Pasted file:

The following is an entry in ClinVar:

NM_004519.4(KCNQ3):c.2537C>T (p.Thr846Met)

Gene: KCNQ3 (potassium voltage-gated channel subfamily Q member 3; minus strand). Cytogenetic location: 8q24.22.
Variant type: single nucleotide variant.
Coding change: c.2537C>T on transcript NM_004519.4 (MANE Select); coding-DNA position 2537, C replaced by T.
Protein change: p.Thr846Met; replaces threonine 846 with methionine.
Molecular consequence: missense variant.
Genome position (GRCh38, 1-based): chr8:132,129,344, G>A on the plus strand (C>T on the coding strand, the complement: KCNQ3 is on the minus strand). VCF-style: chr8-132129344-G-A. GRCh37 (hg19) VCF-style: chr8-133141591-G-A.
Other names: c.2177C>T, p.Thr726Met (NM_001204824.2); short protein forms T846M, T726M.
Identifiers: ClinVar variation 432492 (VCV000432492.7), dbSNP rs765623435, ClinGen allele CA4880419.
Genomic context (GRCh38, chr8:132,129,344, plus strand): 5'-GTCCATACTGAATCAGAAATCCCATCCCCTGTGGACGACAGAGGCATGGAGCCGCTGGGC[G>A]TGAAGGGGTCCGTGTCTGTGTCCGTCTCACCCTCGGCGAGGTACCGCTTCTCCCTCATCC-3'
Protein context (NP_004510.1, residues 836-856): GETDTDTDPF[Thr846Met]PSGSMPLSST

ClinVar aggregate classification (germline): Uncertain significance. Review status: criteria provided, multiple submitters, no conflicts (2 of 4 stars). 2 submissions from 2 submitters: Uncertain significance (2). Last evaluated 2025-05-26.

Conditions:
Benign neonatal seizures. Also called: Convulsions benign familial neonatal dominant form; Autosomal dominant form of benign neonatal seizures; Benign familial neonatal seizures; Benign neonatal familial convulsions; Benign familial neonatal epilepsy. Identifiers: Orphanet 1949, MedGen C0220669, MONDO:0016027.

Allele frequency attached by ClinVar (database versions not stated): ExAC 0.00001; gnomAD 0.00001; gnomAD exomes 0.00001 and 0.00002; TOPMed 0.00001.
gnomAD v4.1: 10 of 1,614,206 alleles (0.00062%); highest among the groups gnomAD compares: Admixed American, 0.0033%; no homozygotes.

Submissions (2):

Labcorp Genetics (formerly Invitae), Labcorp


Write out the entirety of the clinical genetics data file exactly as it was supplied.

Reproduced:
The following is an entry in ClinVar:

NM_004519.4(KCNQ3):c.2537C>T (p.Thr846Met)

Gene: KCNQ3 (potassium voltage-gated channel subfamily Q member 3; minus strand). Cytogenetic location: 8q24.22.
Variant type: single nucleotide variant.
Coding change: c.2537C>T on transcript NM_004519.4 (MANE Select); coding-DNA position 2537, C replaced by T.
Protein change: p.Thr846Met; replaces threonine 846 with methionine.
Molecular consequence: missense variant.
Genome position (GRCh38, 1-based): chr8:132,129,344, G>A on the plus strand (C>T on the coding strand, the complement: KCNQ3 is on the minus strand). VCF-style: chr8-132129344-G-A. GRCh37 (hg19) VCF-style: chr8-133141591-G-A.
Other names: c.2177C>T, p.Thr726Met (NM_001204824.2); short protein forms T846M, T726M.
Identifiers: ClinVar variation 432492 (VCV000432492.7), dbSNP rs765623435, ClinGen allele CA4880419.
Genomic context (GRCh38, chr8:132,129,344, plus strand): 5'-GTCCATACTGAATCAGAAATCCCATCCCCTGTGGACGACAGAGGCATGGAGCCGCTGGGC[G>A]TGAAGGGGTCCGTGTCTGTGTCCGTCTCACCCTCGGCGAGGTACCGCTTCTCCCTCATCC-3'
Protein context (NP_004510.1, residues 836-856): GETDTDTDPF[Thr846Met]PSGSMPLSST

ClinVar aggregate classification (germline): Uncertain significance. Review status: criteria provided, multiple submitters, no conflicts (2 of 4 stars). 2 submissions from 2 submitters: Uncertain significance (2). Last evaluated 2025-05-26.

Conditions:
Benign neonatal seizures. Also called: Convulsions benign familial neonatal dominant form; Autosomal dominant form of benign neonatal seizures; Benign familial neonatal seizures; Benign neonatal familial convulsions; Benign familial neonatal epilepsy. Identifiers: Orphanet 1949, MedGen C0220669, MONDO:0016027.

Allele frequency attached by ClinVar (database versions not stated): ExAC 0.00001; gnomAD 0.00001; gnomAD exomes 0.00001 and 0.00002; TOPMed 0.00001.
gnomAD v4.1: 10 of 1,614,206 alleles (0.00062%); highest among the groups gnomAD compares: Admixed American, 0.0033%; no homozygotes.

Submissions (2):

Labcorp Genetics (formerly Invitae), Labcorp